Wednesday, March 17, 2010

Chopin Overdose: Artur Pizarro


Chopin is a competition/audition staple.  That's because he ticks all the boxes:  want something moody and pensive?  Check (Nocturnes).  Or perhaps you need to impress a girl (or a judge) and want something a bit more triumphant and technically challenging?  Check (Polonaises).  Or maybe you don't have that much time, but you want to get your point across pretty quickly about what a talented pianist you are.  Check (Etudes).  How about something romantic but good for background music?  Check (Waltzes).  And finally, maybe ... something playful, not serious, for after-dinner drawing room entertainment (and yes, I said "drawing room")?  Check (Mazurkas). 

So very rarely do I have the pleasure of hearing Chopin not being grievously mangled by someone's piano students (not naming any names here) or played with robotic intent at a piano competition.  Last week I had the privilege of seeing Emmanuel Ax in recital and he performed Chopin beautifully, with ease yet humility and with a gentle, almost grandfatherly (maybe it's because I secretly wished he was my grandfather, like the David Attenborough effect) approach.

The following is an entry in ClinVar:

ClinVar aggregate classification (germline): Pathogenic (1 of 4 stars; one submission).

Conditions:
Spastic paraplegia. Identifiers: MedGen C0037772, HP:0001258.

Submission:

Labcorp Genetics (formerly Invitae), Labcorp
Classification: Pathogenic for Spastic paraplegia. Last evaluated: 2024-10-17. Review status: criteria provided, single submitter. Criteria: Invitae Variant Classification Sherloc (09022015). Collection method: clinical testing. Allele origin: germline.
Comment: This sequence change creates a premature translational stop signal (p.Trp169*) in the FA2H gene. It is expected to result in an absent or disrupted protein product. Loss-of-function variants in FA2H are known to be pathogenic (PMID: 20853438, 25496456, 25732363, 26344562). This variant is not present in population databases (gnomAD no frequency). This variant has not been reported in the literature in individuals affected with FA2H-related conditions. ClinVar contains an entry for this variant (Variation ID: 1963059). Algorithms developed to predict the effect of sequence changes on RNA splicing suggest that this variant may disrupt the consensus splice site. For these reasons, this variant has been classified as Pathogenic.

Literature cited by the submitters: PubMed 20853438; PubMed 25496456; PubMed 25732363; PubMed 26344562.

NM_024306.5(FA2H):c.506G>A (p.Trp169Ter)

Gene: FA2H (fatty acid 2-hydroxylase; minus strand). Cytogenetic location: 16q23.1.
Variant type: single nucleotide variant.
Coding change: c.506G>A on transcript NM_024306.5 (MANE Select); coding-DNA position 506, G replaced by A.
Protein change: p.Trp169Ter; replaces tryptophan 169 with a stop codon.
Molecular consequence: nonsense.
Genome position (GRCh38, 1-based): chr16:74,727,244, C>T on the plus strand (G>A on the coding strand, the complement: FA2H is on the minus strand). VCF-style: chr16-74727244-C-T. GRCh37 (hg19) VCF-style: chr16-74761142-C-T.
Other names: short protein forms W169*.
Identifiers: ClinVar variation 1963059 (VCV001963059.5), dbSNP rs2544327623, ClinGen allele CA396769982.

Artur Pizarro's Chopin-dedicated concert last night was entirely different from Ax's: unbridled, unrefined, and yes, even cocky.  Not arrogant, not confident, but cocky and even - dare I say - sexy?  (Ew, I did.)  Pizarro finished each piece with a flourish or his head bowed accordingly, but never passed up the opportunity to take two deep and longer-than-neccessary bows.  But I loved it.  His interpretation of Nocturne in C# minor (made famous by Roman Polanski's The Pianist), intentionally sandwiched in the middle of the programme, was enough to make the skin prickle - in a good way.  It made me want to weep.  His secret seemed to be taking great license with the tempo (just below what's acceptable for that piece) and his extraordinary ability to make even notes marked pp ring.  The same tenderness was found in his rendition of the "Farewell" Etude (Op. 10) and yet he was able to attack the "Revolutionary" with such ferocity that you feared a string might snap.  It was truly an outstanding performance on all counts and it seemed the audience (full house) agreed, as they gave him three rounds of applause (followed by his encore of Earl Wild's transcription of the Larghetto from the Piano Concerto No. 2 in F minor, Op. 21, which I wasn't too keen on, especially since we were all dead tired by then and Larghetto = Lullaby in my book!).

What I haven't told you, however, is that this is the third of NINE concerts Pizarro is playing to celebrate the 200th anniversary of Chopin's birth - yes, you read that correctly, he is playing the complete solo works of Chopin.  Have mercy.  Tickets are still available at St John's Smith Square and the last concert is on December 7, 2010, so if you get a chance to go, I'd highly recommend it.

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